Connecting...

5 Things Not to Do in Your Last Week at a Job

By Kinexus on 16 August 2016

W1siziisijiwmtkvmdyvmjgvmdevmzkvmtmvmzg3lzutvghpbmdzlu5vdc10by1eby1pbi1zb3vyluxhc3qtv2vlay1hdc1hlupvyi1lmtq3mtmzndy5nju4ni5qcgcixsxbinailcj0ahvtyiisijewmdb4ntawiyjdxq

When you’re finishing up with one employer and getting ready to start your next adventure it’s easy to forget you still work for your current employer and they are paying you to do a job.

Don’t fall into the trap of making these 5 mistakes in your last week and leaving a sour taste in everyone’s mouth.

1. Take or Make Copies of Confidential Information

This should be common sense but it’s a mistake people make all the time. Remember you don’t have a right to any confidential information of your employer and will have post-employment obligations to maintain the confidentiality of certain information. Even if you wrote it or created it you should not take or make copies of any confidential information or IP.

2. Delete all your emails

Whilst you might think you’re just tidying up – your employer will read it as being shady. Past emails will help whoever is doing your job go back and find correspondence. If you’re concerned about someone seeing your personal emails, go through and find these and delete them but don’t do a mass delete.

3. Bludge

When you’re on your last days it’s hard to maintain focus and be productive. Don’t fall into the trap of bludging your last days away surfing the internet. If you’ve done everything you need  to hand things over, set yourself some small goals to help your replacement or a colleague get ahead with something. If you really have nothing to do, speak to your manager, it might be best for you to finish up a few days earlier rather than just hanging around.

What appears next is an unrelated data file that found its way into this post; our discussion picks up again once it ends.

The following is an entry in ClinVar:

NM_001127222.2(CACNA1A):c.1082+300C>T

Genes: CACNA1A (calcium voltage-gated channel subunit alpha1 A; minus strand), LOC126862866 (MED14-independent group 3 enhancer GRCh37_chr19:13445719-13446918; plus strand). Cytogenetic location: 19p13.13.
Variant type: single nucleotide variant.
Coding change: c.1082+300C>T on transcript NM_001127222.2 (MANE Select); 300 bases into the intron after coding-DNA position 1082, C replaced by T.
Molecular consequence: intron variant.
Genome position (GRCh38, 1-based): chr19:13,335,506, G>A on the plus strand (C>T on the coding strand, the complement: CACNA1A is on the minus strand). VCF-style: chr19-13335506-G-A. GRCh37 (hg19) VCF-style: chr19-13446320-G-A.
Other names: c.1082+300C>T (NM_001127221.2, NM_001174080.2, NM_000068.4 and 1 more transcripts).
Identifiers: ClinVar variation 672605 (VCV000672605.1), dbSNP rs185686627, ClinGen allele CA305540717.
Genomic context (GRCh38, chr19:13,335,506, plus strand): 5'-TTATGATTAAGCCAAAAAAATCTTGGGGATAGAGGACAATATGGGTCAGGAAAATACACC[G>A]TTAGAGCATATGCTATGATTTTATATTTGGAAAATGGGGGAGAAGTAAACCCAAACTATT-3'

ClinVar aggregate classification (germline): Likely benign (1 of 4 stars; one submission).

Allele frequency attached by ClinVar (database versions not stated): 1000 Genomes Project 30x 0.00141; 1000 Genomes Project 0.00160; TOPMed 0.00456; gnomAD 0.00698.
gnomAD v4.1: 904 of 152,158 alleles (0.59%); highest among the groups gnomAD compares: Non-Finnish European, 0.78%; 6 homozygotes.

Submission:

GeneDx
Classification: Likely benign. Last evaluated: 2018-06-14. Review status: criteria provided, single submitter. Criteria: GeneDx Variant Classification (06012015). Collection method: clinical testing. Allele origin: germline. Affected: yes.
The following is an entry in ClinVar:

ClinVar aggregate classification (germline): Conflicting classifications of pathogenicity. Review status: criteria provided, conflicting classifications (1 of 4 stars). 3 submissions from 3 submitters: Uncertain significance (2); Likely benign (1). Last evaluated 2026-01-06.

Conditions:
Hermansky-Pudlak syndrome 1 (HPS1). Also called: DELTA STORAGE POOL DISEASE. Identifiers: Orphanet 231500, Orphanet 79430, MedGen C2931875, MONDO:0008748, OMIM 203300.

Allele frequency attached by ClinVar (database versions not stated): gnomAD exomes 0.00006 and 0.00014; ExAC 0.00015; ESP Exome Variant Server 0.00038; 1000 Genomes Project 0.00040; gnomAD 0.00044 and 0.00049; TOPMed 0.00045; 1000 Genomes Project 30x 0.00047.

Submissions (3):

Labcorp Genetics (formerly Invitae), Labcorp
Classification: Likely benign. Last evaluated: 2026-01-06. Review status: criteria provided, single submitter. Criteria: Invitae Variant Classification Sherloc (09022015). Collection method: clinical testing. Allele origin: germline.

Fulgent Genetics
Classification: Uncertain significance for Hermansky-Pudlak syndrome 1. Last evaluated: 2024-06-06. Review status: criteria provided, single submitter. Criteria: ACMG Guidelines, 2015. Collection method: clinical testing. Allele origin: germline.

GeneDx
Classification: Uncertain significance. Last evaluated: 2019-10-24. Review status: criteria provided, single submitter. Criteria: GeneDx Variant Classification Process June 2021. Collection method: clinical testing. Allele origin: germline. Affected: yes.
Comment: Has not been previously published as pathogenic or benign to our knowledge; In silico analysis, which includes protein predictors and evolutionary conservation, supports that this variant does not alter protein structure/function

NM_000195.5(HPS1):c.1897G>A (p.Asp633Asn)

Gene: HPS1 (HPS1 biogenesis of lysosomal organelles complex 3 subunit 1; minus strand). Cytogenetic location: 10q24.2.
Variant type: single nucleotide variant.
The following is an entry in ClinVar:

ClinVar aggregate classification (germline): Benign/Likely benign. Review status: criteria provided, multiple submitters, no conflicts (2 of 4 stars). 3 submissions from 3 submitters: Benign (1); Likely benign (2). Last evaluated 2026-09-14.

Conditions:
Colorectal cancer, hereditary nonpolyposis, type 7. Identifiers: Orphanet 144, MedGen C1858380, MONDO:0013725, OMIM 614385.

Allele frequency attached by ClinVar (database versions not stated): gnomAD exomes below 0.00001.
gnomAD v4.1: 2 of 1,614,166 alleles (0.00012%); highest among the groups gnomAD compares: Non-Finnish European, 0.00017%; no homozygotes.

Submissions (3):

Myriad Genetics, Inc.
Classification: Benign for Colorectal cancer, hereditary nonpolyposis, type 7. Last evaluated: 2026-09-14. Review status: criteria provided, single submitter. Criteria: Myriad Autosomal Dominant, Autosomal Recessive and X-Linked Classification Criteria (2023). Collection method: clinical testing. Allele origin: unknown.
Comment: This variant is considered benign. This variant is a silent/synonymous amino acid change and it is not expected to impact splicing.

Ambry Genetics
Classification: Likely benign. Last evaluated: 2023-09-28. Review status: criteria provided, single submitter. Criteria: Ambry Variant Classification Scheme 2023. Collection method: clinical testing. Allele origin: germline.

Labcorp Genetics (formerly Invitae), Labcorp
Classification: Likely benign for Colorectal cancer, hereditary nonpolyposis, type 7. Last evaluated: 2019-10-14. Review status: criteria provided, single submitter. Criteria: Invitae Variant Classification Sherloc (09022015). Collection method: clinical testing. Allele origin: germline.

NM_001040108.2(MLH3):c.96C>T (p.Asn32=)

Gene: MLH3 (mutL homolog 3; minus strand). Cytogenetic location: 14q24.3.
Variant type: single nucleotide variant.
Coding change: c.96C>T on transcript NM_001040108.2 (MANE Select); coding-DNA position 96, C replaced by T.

4. Discuss Your New Opportunity…Continuously

Changing jobs is one of the biggest changes we can make in life. Whilst it will be exciting for you, those around you may not feel the same. Keep in mind you leaving is likely going to increase your colleague’s workload and mean they have to work with someone new they don’t know so don’t be surprised if they don’t share your enthusiasm. Of course, if people ask questions you should answer them but don’t discuss your new role continuously.

5. Distract Those Around You

You may be leaving but everyone else still has a job to do. Bugging people with idle chitchat may fill in your day but it will frustrate those around you. Be respectful of their time and let them get on with their job.

Keep in mind, you’ll be remembered by how you finished the race, not how you started so make sure you wrap things up with class.

Defence Sector Blog

Sign up to get a fortnightly dose of industry updates sent straight to your inbox.


From workforce strategy to sector overviews and interviews with interesting people, we aim to advise and summarise so we can all be better and more informed in what we do.

SIGN UP NOW

W1siziisijiwmtkvmdcvmjmvmdevmzavmjcvndkxl0rlzmvuy2ugu2vjdg9yiejsb2cgkdeplmpwzyjdlfsiccisinrodw1iiiwimtawmhg1mdajil1d